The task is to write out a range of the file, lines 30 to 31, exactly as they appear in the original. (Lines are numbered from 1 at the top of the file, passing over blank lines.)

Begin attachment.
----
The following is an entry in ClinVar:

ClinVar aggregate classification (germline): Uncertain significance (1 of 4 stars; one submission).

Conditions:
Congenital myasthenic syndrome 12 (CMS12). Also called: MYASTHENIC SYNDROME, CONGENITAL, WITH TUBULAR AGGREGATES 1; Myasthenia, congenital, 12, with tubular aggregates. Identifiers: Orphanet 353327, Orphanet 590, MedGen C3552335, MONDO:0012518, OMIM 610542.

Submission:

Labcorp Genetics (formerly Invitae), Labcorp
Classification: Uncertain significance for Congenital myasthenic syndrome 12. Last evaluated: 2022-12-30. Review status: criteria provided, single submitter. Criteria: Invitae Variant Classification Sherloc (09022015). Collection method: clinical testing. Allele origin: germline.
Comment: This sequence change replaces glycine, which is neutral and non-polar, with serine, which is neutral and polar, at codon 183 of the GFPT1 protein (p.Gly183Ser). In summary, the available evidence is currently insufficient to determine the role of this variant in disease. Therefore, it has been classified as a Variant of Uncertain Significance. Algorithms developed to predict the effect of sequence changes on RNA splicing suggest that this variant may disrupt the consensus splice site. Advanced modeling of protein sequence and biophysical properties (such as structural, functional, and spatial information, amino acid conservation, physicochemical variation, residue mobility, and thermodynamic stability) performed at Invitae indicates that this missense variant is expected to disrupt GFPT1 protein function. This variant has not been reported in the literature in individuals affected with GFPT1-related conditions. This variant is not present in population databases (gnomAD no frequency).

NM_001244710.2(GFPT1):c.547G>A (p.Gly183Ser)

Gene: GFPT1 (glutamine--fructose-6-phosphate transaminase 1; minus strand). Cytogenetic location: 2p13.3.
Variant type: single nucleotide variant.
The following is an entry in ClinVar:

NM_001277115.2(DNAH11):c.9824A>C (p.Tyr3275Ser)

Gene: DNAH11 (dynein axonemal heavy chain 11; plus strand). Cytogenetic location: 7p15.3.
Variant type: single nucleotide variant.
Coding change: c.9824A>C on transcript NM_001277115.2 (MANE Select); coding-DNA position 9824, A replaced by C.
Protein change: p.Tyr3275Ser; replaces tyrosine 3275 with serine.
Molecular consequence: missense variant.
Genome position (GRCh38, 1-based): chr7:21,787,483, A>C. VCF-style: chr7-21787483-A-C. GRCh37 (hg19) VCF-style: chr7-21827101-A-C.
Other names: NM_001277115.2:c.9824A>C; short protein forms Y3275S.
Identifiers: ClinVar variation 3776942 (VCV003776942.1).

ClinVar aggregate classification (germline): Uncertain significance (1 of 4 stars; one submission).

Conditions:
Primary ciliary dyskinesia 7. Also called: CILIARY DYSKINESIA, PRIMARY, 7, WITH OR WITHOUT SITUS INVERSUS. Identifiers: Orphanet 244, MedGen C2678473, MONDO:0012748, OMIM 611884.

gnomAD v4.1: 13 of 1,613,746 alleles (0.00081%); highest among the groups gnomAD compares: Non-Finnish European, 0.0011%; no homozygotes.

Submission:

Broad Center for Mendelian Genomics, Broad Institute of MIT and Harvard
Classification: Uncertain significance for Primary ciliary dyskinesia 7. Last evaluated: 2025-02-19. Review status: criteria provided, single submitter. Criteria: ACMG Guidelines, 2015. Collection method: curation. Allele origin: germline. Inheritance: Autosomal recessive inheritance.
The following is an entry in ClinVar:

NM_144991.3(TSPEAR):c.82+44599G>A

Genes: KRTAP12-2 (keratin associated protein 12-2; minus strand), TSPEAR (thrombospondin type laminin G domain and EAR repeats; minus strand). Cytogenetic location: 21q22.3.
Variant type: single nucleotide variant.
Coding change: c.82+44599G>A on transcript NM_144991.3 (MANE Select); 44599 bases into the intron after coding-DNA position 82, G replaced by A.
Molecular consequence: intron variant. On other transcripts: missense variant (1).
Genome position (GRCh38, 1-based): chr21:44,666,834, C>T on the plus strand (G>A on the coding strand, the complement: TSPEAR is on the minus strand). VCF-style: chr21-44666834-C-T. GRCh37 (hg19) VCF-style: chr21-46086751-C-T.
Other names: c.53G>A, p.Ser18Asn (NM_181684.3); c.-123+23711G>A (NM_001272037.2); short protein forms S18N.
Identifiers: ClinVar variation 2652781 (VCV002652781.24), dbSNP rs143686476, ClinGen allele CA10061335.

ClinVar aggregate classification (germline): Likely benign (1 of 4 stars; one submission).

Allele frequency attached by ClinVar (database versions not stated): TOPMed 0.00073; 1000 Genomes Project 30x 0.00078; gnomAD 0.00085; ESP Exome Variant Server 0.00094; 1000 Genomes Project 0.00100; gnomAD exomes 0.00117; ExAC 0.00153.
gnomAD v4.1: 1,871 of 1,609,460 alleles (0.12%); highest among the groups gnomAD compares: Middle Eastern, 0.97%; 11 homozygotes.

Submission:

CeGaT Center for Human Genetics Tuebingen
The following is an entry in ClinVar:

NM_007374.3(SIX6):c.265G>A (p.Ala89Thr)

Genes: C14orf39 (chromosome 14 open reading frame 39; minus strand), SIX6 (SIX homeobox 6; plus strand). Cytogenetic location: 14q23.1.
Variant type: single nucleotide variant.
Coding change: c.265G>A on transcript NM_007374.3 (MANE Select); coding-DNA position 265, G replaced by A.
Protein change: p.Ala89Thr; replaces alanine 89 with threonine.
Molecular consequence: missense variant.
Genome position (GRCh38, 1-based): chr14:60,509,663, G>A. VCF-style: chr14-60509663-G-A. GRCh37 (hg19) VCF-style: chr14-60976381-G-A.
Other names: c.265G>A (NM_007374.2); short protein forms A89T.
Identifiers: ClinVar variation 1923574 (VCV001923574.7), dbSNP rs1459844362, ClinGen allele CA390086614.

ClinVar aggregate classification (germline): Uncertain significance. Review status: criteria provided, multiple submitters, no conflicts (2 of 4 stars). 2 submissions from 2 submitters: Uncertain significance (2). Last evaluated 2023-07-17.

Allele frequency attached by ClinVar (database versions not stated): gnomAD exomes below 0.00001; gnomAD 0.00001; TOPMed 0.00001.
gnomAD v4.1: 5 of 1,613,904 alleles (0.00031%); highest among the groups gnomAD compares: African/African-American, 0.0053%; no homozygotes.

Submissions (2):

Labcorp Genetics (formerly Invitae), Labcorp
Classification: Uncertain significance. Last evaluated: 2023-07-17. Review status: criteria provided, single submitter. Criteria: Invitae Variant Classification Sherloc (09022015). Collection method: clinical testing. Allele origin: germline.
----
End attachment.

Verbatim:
NM_144991.3(TSPEAR):c.82+44599G>A

Genes: KRTAP12-2 (keratin associated protein 12-2; minus strand), TSPEAR (thrombospondin type laminin G domain and EAR repeats; minus strand). Cytogenetic location: 21q22.3.